The Myth of the Strong Leader

Michael Rowe | Published 22 September 2014
Archie Brown promises an argumentative book and he does not disappoint. The case he presents is clear: so-called ‘strong leaders’ generally prove ineffective. This is because ‘strong’ typically means an inability to accept collective decision-making. However, despite historical experience, a substantial body of contemporary opinion, including of serious political commentators, persists in equating ‘strong’ leadership with effective leadership.Read more »
More articles by Michael Rowe

Scotland's Referendum: Home Rule All Round?

William Gladstone
William Gladstone

As an historian, you can sometimes feel that history is repeating itself without it being aware of it. Watching politicians and commentators anatomise the impact of Scotland's referendum, I was struck by the realisation that we are (seemingly unknowingly) grappling with issues that were discussed long before the phrase 'West Lothian Question' was coined.

In 1886, Prime Minister William Gladstone proposed the restoration of an Irish parliament, separate from but subordinate to Westminster. His actions unleashed a debate far more acrimonious than the one we have just experienced, with one of the main bones of contention being the right of Irish MPs to sit and vote in the House of Commons. Gladstonian Home Rule came to define a political generation; will Cameron's devolution do the same?

Naomi Lloyd-Jones | Published 19 September 2014
More articles by Naomi Lloyd-Jones
Published in

A History of British Prime Ministers

Roland Quinault | Published 17 September 2014
This is an omnibus edition of Leonard’s previous three books on 18th, 19th and 20th century premiers, plus new chapters on Blair, Brown and Cameron. It contains detailed chapters on all 53 prime ministers from Robert Walpole to the present. All the entries are informative, well composed and succinct. The less well-known premiers are not neglected by comparison with the leading figures. The main focus is on politics but attention is also paid to the private life and personal character of the prime ministers.Read more »
More articles by Roland Quinault

Richard Wagner: A Life in Music

Mark Berry | Published 09 September 2014
In 1923 Richard Wagner’s son, Siegfried, appealed to Bayreuth Festival audiences to refrain from responding to Hans Sachs’ paean to ‘holy German art’ at the close of The Mastersingers of Nuremberg by singing the German national anthem. ‘Art is what matters here!’, he declared, lest increasingly boorish far-right political voices scare away Jewish patrons.Read more »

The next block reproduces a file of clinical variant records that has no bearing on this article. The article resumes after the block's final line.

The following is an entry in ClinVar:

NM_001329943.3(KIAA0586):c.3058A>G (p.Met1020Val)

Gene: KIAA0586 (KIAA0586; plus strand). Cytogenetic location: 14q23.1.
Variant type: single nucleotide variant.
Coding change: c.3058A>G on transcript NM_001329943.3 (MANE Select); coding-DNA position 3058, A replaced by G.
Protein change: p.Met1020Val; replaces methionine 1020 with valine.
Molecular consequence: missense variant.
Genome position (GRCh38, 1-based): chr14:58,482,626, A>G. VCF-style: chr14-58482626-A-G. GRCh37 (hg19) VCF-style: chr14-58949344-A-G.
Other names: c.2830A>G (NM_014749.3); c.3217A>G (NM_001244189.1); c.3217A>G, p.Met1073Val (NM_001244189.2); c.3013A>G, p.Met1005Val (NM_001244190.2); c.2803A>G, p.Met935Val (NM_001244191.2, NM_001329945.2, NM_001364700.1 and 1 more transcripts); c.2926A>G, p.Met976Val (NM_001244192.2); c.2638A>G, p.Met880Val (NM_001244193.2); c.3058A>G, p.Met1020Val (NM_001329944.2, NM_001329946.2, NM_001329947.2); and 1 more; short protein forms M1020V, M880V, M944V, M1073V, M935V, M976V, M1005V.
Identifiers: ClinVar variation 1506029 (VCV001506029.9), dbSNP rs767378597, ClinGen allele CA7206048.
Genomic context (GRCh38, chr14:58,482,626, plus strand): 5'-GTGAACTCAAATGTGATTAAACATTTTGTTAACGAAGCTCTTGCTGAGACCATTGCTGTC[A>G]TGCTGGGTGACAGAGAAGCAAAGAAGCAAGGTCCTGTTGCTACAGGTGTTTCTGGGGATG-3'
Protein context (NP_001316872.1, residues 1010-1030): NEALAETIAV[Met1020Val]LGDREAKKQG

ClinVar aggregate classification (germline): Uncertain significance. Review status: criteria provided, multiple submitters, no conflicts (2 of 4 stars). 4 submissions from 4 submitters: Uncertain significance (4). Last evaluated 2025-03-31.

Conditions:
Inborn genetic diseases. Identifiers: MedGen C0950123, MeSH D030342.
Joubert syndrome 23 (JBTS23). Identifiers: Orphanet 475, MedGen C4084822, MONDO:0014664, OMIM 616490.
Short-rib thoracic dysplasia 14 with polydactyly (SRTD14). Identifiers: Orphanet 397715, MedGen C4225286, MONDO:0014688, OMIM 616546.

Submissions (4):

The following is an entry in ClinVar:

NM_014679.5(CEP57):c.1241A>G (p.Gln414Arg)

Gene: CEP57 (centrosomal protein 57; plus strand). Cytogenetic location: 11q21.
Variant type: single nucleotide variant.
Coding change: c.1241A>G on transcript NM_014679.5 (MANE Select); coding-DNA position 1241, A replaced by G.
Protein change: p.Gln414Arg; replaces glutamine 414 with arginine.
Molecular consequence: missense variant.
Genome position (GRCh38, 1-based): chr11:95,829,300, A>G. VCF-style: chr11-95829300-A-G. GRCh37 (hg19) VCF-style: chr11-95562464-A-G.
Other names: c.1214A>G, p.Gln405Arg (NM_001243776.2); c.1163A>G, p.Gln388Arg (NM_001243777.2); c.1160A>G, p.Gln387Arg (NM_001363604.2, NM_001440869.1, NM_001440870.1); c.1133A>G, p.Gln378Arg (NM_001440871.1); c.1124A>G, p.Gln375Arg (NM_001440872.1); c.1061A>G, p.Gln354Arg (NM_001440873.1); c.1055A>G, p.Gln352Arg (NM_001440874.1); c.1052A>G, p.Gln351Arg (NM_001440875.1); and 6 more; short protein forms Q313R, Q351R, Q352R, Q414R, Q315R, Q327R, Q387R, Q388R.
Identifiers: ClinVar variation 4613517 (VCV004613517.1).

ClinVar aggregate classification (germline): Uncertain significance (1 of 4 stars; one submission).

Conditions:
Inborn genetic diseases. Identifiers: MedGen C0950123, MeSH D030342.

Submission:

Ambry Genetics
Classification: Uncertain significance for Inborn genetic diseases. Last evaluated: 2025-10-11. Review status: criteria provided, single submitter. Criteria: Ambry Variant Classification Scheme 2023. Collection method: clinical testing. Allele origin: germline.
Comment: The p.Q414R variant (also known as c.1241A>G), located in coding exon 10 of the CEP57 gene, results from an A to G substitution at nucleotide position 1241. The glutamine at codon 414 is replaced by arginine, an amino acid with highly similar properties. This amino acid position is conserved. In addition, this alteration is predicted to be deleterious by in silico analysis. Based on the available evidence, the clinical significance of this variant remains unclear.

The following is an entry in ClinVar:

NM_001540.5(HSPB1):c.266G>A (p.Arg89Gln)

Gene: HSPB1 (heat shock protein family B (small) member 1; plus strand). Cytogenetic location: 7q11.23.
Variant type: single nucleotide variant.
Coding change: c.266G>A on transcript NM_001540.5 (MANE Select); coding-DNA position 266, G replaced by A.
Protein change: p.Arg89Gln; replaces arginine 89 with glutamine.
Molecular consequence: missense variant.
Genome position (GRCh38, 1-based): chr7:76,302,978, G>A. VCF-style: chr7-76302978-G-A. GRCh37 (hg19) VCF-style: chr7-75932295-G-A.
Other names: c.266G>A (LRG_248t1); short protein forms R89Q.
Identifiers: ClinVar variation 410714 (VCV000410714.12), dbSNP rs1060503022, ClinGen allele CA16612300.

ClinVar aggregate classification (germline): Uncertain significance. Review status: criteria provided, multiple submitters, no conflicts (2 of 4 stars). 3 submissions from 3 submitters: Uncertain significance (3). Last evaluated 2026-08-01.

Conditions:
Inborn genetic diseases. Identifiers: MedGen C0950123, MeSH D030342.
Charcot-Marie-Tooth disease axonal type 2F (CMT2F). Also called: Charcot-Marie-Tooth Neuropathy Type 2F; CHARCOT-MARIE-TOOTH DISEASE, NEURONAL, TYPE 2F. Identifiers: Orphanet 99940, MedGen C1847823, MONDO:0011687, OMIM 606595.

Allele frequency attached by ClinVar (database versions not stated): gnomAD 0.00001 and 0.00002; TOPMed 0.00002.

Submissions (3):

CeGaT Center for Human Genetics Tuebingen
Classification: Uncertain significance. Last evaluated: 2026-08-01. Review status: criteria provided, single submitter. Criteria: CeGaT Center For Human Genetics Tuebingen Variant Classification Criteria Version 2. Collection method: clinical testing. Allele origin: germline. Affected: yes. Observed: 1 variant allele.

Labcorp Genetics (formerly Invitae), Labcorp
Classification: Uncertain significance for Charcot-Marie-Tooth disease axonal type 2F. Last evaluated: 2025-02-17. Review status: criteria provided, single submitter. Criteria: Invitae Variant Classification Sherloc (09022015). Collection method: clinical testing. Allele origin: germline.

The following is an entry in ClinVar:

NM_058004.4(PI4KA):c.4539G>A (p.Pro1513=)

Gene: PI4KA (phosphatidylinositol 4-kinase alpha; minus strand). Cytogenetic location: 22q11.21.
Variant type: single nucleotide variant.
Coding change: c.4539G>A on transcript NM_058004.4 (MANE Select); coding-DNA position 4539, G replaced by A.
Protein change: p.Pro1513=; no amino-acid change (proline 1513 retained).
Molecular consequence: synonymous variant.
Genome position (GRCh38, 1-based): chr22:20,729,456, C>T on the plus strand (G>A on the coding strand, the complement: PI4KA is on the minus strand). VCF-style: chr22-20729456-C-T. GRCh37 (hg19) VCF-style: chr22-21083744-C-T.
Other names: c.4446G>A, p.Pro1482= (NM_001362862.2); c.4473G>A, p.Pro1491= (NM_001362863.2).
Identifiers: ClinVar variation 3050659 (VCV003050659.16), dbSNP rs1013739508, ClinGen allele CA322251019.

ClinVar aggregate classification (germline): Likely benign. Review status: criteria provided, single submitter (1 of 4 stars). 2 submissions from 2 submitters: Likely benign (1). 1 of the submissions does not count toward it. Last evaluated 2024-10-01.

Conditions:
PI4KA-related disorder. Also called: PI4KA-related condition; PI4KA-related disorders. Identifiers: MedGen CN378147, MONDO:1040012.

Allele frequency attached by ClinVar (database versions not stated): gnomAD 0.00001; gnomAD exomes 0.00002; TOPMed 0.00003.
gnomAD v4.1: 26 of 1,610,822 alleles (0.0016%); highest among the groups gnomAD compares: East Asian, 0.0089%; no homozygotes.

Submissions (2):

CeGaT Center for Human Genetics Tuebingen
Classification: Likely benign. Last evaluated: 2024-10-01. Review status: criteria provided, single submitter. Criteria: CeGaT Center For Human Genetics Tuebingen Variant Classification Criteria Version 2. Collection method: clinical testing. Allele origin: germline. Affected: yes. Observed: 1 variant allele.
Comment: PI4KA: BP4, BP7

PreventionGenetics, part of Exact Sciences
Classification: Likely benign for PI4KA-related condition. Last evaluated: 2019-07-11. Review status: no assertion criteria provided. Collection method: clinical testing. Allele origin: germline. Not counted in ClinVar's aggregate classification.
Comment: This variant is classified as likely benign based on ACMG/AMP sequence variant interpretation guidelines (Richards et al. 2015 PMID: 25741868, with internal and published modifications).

More articles by Mark Berry

Gorbachev, Reagan and the End of the Cold War

Archie Brown | Published 04 September 2014
This is one of the better books on the end of the Cold War. Unlike many American accounts, it is not – at least until its very last paragraph – triumphalist in tone. Wilson recognises that Mikhail Gorbachev was by some distance the most important political actor in the dramatic sequence of events between 1985 and 1991. On the American side he rightly identifies Ronald Reagan, George Shultz and George H.W. Bush as the people who mattered most. He is particularly good at giving Secretary of State Shultz his due.Read more »
More articles by Archie Brown

Tattooed Britannia

Ancient and Modern: tattooed Britons model contemporary fashionsJoseph Banks, patron of the natural sciences and a president of the Royal Society, did not approve of tattoos. As a young man on Captain Cook’s first great voyage into the Pacific, he was baffled by the sight of the illustrated peoples of Polynesia. Musing on the reasons for their tattoos, he observed in 1769 that:

possibly superstition may have something to do with it. Nothing else in my opinion could be a sufficient cause for so apparently absurd a custom.

Though tattoos had an aristocratic moment during the late Victorian and Edwardian periods – Jennie Churchill, Winston’s mother, had a snake etched on her wrist, which she would cover up discreetly with a diamond bracelet – they were long associated in the West with criminals and sailors. At the beginning of the 20th century around 90 per cent of men serving in the Royal Navy were tattooed, usually with symbols that marked – literally – a particular rite of passage: a turtle for having passed the Equator, an anchor for crossing the Atlantic, a dragon symbolising a posting on a China station. One could track the arc of a sailor’s service from his tattoos. Yet outside of ports and prisons the tattoo, in Britain at least, was a rare sighting.

Paul Lay | Published 03 September 2014

Paul Lay is the editor of History Today. He is the author of a book on the late Protectorate.

More articles by Paul Lay
Published in
Paul Lay | Published in